All up, it's actually a very good, well put-together brew. There's plenty of flavour, and it's remarkably drinkable for what it is. I always like Haand's beers, and this one is no exception.
appearance: 4.25 | aroma: 3.75 | taste: 3.75 | feel: 4.25 | drinkability: 4.0
Reviewed by LaitueGonflable on 21.08.13 on tap
57 / 100
Pours a dark red-tinged brown. Lovely dense beige head. Lacing is wonderful, a beautiful curtain left around the glass. Looks awesome.

Smells boozey. Spicy, touch of tequila and definitely lacking in classic portery notes. Bit of chocolate but overwhelmed by booze.

Taste is a bit more portery; chocolate with touch of smoke and char. Bit of booze, but largely dark strength on the back. Good toasty chocolate sweetness, still a bit big though.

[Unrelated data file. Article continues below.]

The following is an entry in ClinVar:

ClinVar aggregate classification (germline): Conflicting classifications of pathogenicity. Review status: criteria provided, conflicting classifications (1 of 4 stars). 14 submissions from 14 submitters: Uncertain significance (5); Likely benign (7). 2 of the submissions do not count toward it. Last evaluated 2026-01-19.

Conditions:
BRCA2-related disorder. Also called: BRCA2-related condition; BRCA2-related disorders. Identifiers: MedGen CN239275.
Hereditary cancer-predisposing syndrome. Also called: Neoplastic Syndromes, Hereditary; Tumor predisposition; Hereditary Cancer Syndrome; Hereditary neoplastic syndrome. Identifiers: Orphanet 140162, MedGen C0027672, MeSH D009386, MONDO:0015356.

Smooth enough; bit of boozey coating to the tongue though.

A bit big, which detracts from the nuance it may have had. Disappointing from Haand.
appearance: 4.5 | aroma: 3.0 | taste: 3.5 | feel: 3.0 | drinkability: 3.0
Fyr & Flamme
Reviewed by LaitueGonflable on 07.04.13 in bottle
66 / 100
Pours a dirty, muddy amber, quite sedimenty at the bottom. Head looks a treat, but it's way too generous, taking up a good three-quarters of the volume. Lace is cascades of dense foam. Seriously, looks great, but a couple of noticeable flaws there.

Smells very hoppy. Very fresh and fruity in kind. Big pineapple aroma on that, with Granny Smith apples, passionfruit and citrus. Tangy, complex; it verges on sour with so much fresh fruit vying for attention. Pleasant, but could use more grounding, or more sweetness, for balance.